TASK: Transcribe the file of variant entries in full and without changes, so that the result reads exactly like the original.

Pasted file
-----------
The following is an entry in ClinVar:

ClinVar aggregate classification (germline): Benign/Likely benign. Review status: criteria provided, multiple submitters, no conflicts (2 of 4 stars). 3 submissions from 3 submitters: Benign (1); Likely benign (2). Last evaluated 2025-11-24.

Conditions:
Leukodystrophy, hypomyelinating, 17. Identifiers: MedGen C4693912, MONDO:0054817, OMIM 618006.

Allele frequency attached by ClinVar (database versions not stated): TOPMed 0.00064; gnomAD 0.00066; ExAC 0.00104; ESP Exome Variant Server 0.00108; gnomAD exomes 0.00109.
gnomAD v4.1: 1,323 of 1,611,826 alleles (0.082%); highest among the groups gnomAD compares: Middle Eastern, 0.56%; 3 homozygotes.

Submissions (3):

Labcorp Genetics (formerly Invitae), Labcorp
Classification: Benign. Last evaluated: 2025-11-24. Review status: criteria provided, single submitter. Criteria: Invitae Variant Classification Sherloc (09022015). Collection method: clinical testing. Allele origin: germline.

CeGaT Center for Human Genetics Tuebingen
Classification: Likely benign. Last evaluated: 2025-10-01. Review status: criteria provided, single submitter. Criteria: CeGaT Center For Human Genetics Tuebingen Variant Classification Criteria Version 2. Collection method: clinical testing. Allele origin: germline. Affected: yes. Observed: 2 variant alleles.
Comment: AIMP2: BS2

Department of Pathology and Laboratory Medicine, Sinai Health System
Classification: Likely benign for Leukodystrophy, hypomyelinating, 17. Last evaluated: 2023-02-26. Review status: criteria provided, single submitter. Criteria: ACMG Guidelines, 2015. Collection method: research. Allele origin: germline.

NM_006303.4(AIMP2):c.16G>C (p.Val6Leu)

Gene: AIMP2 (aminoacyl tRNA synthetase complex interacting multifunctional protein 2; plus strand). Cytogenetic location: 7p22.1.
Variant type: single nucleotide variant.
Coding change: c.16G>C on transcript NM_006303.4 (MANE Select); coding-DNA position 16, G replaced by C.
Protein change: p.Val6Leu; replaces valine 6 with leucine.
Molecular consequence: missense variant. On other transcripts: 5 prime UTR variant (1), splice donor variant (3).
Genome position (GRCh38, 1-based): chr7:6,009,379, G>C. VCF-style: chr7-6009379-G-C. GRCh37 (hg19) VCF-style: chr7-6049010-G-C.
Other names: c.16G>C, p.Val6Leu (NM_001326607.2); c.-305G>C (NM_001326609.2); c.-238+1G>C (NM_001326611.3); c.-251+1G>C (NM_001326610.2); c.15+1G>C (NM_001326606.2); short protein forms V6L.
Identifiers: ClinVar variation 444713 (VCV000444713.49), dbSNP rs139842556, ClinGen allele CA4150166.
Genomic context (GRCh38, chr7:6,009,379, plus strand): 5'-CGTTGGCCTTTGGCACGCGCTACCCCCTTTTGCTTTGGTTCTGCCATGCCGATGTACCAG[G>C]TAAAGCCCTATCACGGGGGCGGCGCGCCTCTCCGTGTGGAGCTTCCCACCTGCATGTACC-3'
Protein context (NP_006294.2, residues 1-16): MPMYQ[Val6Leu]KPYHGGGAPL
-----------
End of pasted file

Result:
The following is an entry in ClinVar:

ClinVar aggregate classification (germline): Benign/Likely benign. Review status: criteria provided, multiple submitters, no conflicts (2 of 4 stars). 3 submissions from 3 submitters: Benign (1); Likely benign (2). Last evaluated 2025-11-24.

Conditions:
Leukodystrophy, hypomyelinating, 17. Identifiers: MedGen C4693912, MONDO:0054817, OMIM 618006.

Allele frequency attached by ClinVar (database versions not stated): TOPMed 0.00064; gnomAD 0.00066; ExAC 0.00104; ESP Exome Variant Server 0.00108; gnomAD exomes 0.00109.
gnomAD v4.1: 1,323 of 1,611,826 alleles (0.082%); highest among the groups gnomAD compares: Middle Eastern, 0.56%; 3 homozygotes.

Submissions (3):

Labcorp Genetics (formerly Invitae), Labcorp
Classification: Benign. Last evaluated: 2025-11-24. Review status: criteria provided, single submitter. Criteria: Invitae Variant Classification Sherloc (09022015). Collection method: clinical testing. Allele origin: germline.

CeGaT Center for Human Genetics Tuebingen
Classification: Likely benign. Last evaluated: 2025-10-01. Review status: criteria provided, single submitter. Criteria: CeGaT Center For Human Genetics Tuebingen Variant Classification Criteria Version 2. Collection method: clinical testing. Allele origin: germline. Affected: yes. Observed: 2 variant alleles.
Comment: AIMP2: BS2

Department of Pathology and Laboratory Medicine, Sinai Health System
Classification: Likely benign for Leukodystrophy, hypomyelinating, 17. Last evaluated: 2023-02-26. Review status: criteria provided, single submitter. Criteria: ACMG Guidelines, 2015. Collection method: research. Allele origin: germline.

NM_006303.4(AIMP2):c.16G>C (p.Val6Leu)

Gene: AIMP2 (aminoacyl tRNA synthetase complex interacting multifunctional protein 2; plus strand). Cytogenetic location: 7p22.1.
Variant type: single nucleotide variant.
Coding change: c.16G>C on transcript NM_006303.4 (MANE Select); coding-DNA position 16, G replaced by C.
Protein change: p.Val6Leu; replaces valine 6 with leucine.
Molecular consequence: missense variant. On other transcripts: 5 prime UTR variant (1), splice donor variant (3).
Genome position (GRCh38, 1-based): chr7:6,009,379, G>C. VCF-style: chr7-6009379-G-C. GRCh37 (hg19) VCF-style: chr7-6049010-G-C.
Other names: c.16G>C, p.Val6Leu (NM_001326607.2); c.-305G>C (NM_001326609.2); c.-238+1G>C (NM_001326611.3); c.-251+1G>C (NM_001326610.2); c.15+1G>C (NM_001326606.2); short protein forms V6L.
Identifiers: ClinVar variation 444713 (VCV000444713.49), dbSNP rs139842556, ClinGen allele CA4150166.
Genomic context (GRCh38, chr7:6,009,379, plus strand): 5'-CGTTGGCCTTTGGCACGCGCTACCCCCTTTTGCTTTGGTTCTGCCATGCCGATGTACCAG[G>C]TAAAGCCCTATCACGGGGGCGGCGCGCCTCTCCGTGTGGAGCTTCCCACCTGCATGTACC-3'
Protein context (NP_006294.2, residues 1-16): MPMYQ[Val6Leu]KPYHGGGAPL